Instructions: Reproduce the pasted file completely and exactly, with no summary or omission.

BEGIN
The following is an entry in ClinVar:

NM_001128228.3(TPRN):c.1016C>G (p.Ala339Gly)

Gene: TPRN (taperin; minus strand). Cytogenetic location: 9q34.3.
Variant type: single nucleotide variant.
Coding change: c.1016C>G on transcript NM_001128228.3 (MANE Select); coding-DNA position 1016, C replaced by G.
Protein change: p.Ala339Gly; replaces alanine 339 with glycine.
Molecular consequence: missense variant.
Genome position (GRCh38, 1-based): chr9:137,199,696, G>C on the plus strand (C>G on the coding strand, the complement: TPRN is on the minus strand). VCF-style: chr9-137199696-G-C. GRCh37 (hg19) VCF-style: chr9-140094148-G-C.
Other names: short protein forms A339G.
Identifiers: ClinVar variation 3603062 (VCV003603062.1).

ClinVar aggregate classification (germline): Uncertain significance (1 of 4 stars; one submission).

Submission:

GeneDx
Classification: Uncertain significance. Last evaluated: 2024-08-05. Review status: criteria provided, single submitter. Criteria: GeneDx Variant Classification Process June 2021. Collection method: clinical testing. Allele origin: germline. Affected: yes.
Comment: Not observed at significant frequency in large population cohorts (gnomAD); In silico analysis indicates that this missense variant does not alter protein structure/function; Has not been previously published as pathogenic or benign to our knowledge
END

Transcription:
The following is an entry in ClinVar:

NM_001128228.3(TPRN):c.1016C>G (p.Ala339Gly)

Gene: TPRN (taperin; minus strand). Cytogenetic location: 9q34.3.
Variant type: single nucleotide variant.
Coding change: c.1016C>G on transcript NM_001128228.3 (MANE Select); coding-DNA position 1016, C replaced by G.
Protein change: p.Ala339Gly; replaces alanine 339 with glycine.
Molecular consequence: missense variant.
Genome position (GRCh38, 1-based): chr9:137,199,696, G>C on the plus strand (C>G on the coding strand, the complement: TPRN is on the minus strand). VCF-style: chr9-137199696-G-C. GRCh37 (hg19) VCF-style: chr9-140094148-G-C.
Other names: short protein forms A339G.
Identifiers: ClinVar variation 3603062 (VCV003603062.1).

ClinVar aggregate classification (germline): Uncertain significance (1 of 4 stars; one submission).

Submission:

GeneDx
Classification: Uncertain significance. Last evaluated: 2024-08-05. Review status: criteria provided, single submitter. Criteria: GeneDx Variant Classification Process June 2021. Collection method: clinical testing. Allele origin: germline. Affected: yes.
Comment: Not observed at significant frequency in large population cohorts (gnomAD); In silico analysis indicates that this missense variant does not alter protein structure/function; Has not been previously published as pathogenic or benign to our knowledge